I went with Kazoo, and on the whole, it’s been a wonderfully positive experience. I got on with making my writing as good as it could be, supported by a great team of experts who guided me through the publishing elements. Self-publishing can be daunting at times, so having that support, encouragement and expertise has made the whole process not only enjoyable, but exciting.
Costs and prices
I paid around €4000 which included copyediting, cover design, typesetting (lots of decisions from bullet points and chapter headings to subheadings and spacing), ebook formatting, Amazon POD set up and 300 hard copies.
In terms of earning money back I have a lot of selling to do. For example:
Of those hard copies, if I initially sell 150 directly from my website say, that’s more than half of my investment back (€2,400).
I have a deal with the Irish chain of stationery / books stores, Papermint to stock in their stores at 40% commission. So if I sell 100 copies via that route, that’s another quarter off my investment (€1,020).
I’m confident between these elements, plus the Amazon sales I can make the investment back in a decent timeframe. I can get reprints at any time and sell directly through my website, at events, webinars, and talks and online for years to come. That relies on the other elements of my business to help sell, and having a good email list / social media following as as result of that business.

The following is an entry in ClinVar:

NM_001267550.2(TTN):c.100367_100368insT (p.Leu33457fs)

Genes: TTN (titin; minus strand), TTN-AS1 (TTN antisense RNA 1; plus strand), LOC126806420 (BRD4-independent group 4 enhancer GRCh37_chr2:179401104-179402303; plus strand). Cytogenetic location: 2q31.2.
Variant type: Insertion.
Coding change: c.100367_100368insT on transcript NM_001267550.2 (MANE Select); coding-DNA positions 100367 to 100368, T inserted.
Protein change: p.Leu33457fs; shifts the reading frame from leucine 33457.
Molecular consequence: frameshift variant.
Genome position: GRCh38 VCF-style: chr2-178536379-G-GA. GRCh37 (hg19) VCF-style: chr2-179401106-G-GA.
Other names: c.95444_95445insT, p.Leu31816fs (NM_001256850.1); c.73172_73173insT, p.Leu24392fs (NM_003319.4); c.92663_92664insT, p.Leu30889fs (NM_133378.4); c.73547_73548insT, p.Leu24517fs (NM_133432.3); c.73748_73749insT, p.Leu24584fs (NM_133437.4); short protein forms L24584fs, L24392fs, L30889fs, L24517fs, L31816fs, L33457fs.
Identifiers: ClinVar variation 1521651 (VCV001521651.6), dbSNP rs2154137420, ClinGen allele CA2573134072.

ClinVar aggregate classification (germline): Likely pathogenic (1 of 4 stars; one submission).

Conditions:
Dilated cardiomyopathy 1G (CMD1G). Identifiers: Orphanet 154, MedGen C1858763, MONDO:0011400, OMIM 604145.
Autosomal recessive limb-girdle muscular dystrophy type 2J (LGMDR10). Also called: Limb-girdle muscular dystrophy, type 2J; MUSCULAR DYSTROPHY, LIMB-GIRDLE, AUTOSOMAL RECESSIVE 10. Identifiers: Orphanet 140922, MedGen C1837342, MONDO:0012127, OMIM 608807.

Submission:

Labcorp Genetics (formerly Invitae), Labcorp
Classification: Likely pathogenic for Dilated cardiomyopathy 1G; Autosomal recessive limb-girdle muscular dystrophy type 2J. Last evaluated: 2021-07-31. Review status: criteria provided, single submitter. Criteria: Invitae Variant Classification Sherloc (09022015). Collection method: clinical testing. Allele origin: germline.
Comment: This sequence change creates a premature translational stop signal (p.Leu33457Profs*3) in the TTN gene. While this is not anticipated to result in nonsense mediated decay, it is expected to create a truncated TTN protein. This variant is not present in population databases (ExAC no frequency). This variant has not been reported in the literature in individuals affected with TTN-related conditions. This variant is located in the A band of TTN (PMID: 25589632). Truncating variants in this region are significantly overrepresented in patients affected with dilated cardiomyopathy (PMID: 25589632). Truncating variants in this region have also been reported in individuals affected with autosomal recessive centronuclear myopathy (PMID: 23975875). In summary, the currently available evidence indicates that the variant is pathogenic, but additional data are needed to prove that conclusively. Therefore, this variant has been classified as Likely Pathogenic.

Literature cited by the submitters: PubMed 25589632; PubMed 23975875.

Even if you publish via traditional publishers, you’ll be expected to do your fair share of marketing. In fact, some authors aren’t accepted unless they have decent social media followings. But with self-publishing you are The Marketing Team. Of course you can outsource this too, and while this is a good option if you think you would struggle, it will of course, add to your outlay. I’ve a background in PR and journalism so have managed to secure a broad range of newspaper and magazine features and reviews, and radio and podcast interviews. This is hard work, even when you know how, so you really need to think about this element.
Self-publishing isn’t an easy option. But it can be an incredibly effective way of getting your work into the hands of those who will benefit. The key is knowing who your audience is and having a really strong strategic plan for selling.
(c) Alana Kirk
About Midlife, Redefined:
Do you ever wonder why you haven’t ‘arrived’ yet, welcome cocktail in hand, Insta read, with all your boxes ticked? Surely with all the effort you’re putting in, life should be easier?
There is no better time to be a woman in midlife. Because (apart from the fact that calorie-free wine hasn’t been invented yet) this is the most unique time in history to be a woman in terms of freedoms and opportunities.
Younger for longer, you have a whole new landscape to explore before old age.
But it can also be exhausting. ‘Having it all’ can feel a lot like just doing it all. Your to-do list has subsections and appendixes, and it’s easy to forget to put yourself in it.
Midlife is being redefined, but form your mid-thirties to late sixties, there are so many choices, changes and challenges, it can often feel overwhelming to also grapple with the opportunities and possibilities this extended midlife can offer.
In Midlife, Redefined, you’ll learn how to get a grip on where you are and plot the course you want to take, because midlife isn’t a destination, it’s an exploration. You’ll draw your map of this new landscape, and with coloured markers at the ready, you’ll write the signposts to take you on a midlife mission of your choosing, a midlife, redefined – better, bolder, brighter.
Order your copy online here.